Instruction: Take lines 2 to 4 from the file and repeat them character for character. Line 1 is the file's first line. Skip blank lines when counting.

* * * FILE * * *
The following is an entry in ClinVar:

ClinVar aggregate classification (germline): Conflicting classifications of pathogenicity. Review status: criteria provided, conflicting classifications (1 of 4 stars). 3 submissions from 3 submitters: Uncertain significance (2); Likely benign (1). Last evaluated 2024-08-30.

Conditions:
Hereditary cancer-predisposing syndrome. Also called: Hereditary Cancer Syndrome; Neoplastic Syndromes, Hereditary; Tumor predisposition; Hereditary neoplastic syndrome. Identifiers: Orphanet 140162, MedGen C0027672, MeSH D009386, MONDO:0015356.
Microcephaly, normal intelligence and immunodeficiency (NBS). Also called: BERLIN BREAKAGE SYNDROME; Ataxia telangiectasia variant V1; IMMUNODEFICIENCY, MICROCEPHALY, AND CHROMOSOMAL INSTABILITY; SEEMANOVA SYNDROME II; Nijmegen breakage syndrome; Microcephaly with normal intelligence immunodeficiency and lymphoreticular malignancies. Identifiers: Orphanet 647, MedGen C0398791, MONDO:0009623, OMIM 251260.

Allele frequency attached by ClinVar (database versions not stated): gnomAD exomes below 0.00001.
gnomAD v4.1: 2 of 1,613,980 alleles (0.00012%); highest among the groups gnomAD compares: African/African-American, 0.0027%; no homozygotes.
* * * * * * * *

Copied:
ClinVar aggregate classification (germline): Conflicting classifications of pathogenicity. Review status: criteria provided, conflicting classifications (1 of 4 stars). 3 submissions from 3 submitters: Uncertain significance (2); Likely benign (1). Last evaluated 2024-08-30.

Conditions:
Hereditary cancer-predisposing syndrome. Also called: Hereditary Cancer Syndrome; Neoplastic Syndromes, Hereditary; Tumor predisposition; Hereditary neoplastic syndrome. Identifiers: Orphanet 140162, MedGen C0027672, MeSH D009386, MONDO:0015356.